14. Split : SEPARATE

21. Coppers : FIVE-O

23. Burned with steam : SCALDED

25. Led : PILOTED

26. Sometime substitute for bread crumbs : CORN FLAKES

27. Some sweaters : WOOLS

28. Get by : ELUDE

29. Venerated symbol : TOTEM

31. Martha Kent portrayer in recent Superman films : DIANE LANE

32. Barracks VIP : NCO

33. Betamax player : VCR

34. Barely caught : GLIMPSED

35. Mole-like mammal : SHREW

40. Hat for Indiana Jones : FEDORA

42. Decrees : DICTA

43. 2017 Dolly portrayer on Broadway : BETTE

46. “Finish the job!” : DO IT!

47. “Handsome, clever, and rich” Austen character : EMMA

48. Food or water : NEED

49. Finally give : CAVE

50. Tournament format : OPEN

51. Likely to skid : BALD

53. Get to : IRK

55. Enhance, as a résumé : PAD

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17 thoughts on “LA Times Crossword Answers 14 Oct 2017, Saturday”

  1. 32 minutes, 1 rather dumb error on this. Not a bad romp overall. 39 minutes, no errors on the WSJ – about what is generally expected out of Zhouquin.

  2. 17:28, no errors, but with a fair bit of difficulty. I didn’t know FIVE-O was used to refer to the police, but I guessed it after getting a couple of the letters. ZIPCAR was also new to me.

    WSJ: 28:59, no errors. Newsday: 47:20, no errors.

    @Carrie … 17 S in a H, you say. Hmm … well, there goes my day … 😜

  3. @Dave
    DNF on the Newsday for me – about 25-35% of it in about 2 1/2 hours, mostly the lower left. As to be expected.

    On Croce #301, it was pretty much a usual Saturday NYT type puzzle for me – not easy by any aspect. DNF, 62 minutes, 5 errors (4 mostly on the dumb side in retrospect), 3 letters needed. At least I did manage to come up with answers on most of it – problems were on the upper-right.

    @Sal
    Tires that have tread that is worn out are called bald tires. When you don’t have tread on your tires, you’re more likely to skid.

    1. @Glenn … Re Croce #301: The problems I had were in the upper right – some write-overs in 7D and 20A and a major WOE on 16A, the answer to which is typical of Croce: it makes perfect sense, but one wonders if it has ever appeared in print or been heard in conversation anywhere.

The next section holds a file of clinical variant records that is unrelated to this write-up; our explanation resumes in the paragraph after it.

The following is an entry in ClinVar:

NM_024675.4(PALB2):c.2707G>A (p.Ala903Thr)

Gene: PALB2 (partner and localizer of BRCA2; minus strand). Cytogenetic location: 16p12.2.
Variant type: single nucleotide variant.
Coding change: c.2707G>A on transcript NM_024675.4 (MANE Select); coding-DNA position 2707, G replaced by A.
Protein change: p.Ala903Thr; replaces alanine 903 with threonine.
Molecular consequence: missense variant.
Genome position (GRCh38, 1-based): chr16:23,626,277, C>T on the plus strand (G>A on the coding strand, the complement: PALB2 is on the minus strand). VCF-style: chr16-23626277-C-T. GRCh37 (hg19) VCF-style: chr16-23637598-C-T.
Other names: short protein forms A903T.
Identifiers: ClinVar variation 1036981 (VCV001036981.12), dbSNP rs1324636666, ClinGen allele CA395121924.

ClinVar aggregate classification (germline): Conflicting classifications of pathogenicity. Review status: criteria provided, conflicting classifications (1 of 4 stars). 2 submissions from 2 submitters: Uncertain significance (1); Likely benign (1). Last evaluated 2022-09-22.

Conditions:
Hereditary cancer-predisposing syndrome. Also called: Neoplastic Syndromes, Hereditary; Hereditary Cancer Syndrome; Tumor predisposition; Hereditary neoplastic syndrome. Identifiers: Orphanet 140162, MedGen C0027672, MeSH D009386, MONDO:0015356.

1. @Glenn … I checked and the word Croce uses at 16A is defined (definition #2) on “urbandictionary.com”. I still wonder where he discovers such words. Perhaps he browses that site and others like it?

      2. To be honest, that section wasn’t really any different to me than most of the NYT puzzles or what I’ve been seeing in BEQ. Inevitably, about every constructor in the NYT comes up with something that either I see no reason anyone would know, or something that’s completely ridiculous when the clue is compared with the answer. Of course, I always inevitably either end up guessing on the puzzle or giving up on it.

  4. @Carrie … Re: 17 S in a H … As a one-time would-be mathematician, the first answer that occurred to me was “17 SIDES in a HEPTADECAGON” (and I looked up that second word to make sure: it really is a thing). At that point, it was about 9 AM and I needed a nap (didn’t sleep well last night). I woke up at 11 AM thinking, “Interesting. My answer substitutes a total of 17 letters for the “S” and the “H”. How oddly satisfying.” And then I thought, “And I just counted them by putting them in three groups … of lengths 5, 7, and 5 … hmm …” And, at that point, a light went on … 😁

    True story! It’s clear that I do my best thinking when I’m asleep. Gotta do more of that … 😜

      1. Oh, my. I hope I didn’t ruin it for you. I really should have waited to post that. (It’s not like there’s a WSJ mug at stake, but still .. now that I’ve reread my post, I realize that it gave a pretty broad hint and I apologize.)

        1. I don’t mind at all. I think subtle hints are better than having to look it up. And you are quite right, no mugs are on the line. I think my brain power was spent after this puzzle and the WSJ puzzle. Don’t know if I would have come up with the right 17. 🙂

  5. 49:08 but I finally finished. I don’t think I was entirely awake yet. It took me a long time to find any inroad into this one. Once I did, it wasn’t too bad. Toughest for me was the NW. Did not know ALTDORF and I couldn’t get my head around the cluing up there for a while.

    Biggest stumbling block was APED for “Did” which was the last to fall. All I can think of is something like “Rich Little did Johnny Carson”…as in imitated him or APED him. If that’s correct and I’m not missing anything more simple, wow what a stretch..

    Best –

  6. Hi y’all! 😊
    Good Saturday challenge; no errors. I was initially flummoxed by ALTDOR_/_IVEO and almost gave up on that one letter. Finally did put in the F, as it made the most sense (or, I should say, it made the least NONsense!! 😊) Didn’t previously know ALTDORF, and I didn’t know that police are called FIVE-Os outside of the show.

    Jeff, I thought the same thing re: APED. Only possible explanation, I think, tho it’s a pretty irritating clue, IMO.

    Hey Dave, I’m glad you got my lil clue! Your original idea works too, tho I never would have come up with it. 🌸

    I’m working on Croce’s #301! Wish me luck!! I have about 20% of it done. I do like how he crafts his clues.

    Be well~~™⚾